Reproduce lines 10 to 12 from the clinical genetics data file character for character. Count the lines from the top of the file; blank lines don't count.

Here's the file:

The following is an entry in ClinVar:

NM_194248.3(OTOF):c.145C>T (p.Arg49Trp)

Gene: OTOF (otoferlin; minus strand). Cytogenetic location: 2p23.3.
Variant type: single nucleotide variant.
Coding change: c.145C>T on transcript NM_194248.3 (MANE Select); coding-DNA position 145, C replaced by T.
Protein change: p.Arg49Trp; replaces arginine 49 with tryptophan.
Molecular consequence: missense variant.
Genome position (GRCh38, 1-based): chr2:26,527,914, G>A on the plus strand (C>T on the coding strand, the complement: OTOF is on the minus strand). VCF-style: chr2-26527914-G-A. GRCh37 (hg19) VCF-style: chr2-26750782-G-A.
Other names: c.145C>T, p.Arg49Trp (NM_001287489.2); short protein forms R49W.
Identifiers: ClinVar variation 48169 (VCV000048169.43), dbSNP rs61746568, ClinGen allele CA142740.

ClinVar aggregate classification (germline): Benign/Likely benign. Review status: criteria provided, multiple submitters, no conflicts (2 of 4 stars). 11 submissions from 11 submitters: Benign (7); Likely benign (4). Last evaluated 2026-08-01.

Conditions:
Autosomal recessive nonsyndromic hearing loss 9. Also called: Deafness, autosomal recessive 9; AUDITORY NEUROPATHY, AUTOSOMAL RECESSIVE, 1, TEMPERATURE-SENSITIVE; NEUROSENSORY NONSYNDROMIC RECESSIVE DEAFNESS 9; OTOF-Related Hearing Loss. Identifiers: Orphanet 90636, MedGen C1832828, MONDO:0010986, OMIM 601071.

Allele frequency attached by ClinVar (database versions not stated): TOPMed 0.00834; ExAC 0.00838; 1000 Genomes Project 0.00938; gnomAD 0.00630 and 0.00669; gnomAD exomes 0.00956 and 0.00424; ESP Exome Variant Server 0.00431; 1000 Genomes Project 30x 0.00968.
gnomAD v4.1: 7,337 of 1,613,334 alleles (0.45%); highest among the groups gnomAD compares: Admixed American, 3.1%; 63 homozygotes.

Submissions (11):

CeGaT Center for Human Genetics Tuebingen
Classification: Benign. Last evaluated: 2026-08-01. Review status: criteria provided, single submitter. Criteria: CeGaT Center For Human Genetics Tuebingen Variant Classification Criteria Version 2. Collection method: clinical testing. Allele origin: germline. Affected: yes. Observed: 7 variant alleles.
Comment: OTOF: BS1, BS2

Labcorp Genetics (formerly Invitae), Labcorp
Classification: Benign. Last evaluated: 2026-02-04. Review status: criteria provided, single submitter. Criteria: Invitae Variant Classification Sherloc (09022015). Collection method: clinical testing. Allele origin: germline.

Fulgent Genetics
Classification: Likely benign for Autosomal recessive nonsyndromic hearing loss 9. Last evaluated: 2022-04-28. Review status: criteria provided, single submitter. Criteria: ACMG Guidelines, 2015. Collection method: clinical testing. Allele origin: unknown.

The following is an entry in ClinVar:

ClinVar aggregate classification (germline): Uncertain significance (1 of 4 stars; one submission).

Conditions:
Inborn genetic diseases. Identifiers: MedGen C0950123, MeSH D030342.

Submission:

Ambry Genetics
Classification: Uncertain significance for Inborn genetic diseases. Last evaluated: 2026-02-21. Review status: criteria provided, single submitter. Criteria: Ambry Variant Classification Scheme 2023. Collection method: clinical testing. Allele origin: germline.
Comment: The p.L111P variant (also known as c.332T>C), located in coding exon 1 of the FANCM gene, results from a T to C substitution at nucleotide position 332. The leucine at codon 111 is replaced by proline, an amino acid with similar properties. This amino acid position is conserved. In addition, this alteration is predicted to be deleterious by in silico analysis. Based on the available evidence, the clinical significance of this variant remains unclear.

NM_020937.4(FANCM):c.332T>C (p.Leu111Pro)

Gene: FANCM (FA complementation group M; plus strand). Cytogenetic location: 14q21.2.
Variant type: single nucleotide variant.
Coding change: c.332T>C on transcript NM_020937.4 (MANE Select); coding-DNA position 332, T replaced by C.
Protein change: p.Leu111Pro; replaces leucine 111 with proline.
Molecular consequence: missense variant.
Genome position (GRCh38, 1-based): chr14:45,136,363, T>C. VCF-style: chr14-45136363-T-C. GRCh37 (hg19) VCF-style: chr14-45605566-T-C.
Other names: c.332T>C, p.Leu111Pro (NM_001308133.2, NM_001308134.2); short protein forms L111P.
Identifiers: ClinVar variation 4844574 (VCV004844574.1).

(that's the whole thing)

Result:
Identifiers: ClinVar variation 48169 (VCV000048169.43), dbSNP rs61746568, ClinGen allele CA142740.

ClinVar aggregate classification (germline): Benign/Likely benign. Review status: criteria provided, multiple submitters, no conflicts (2 of 4 stars). 11 submissions from 11 submitters: Benign (7); Likely benign (4). Last evaluated 2026-08-01.

Conditions: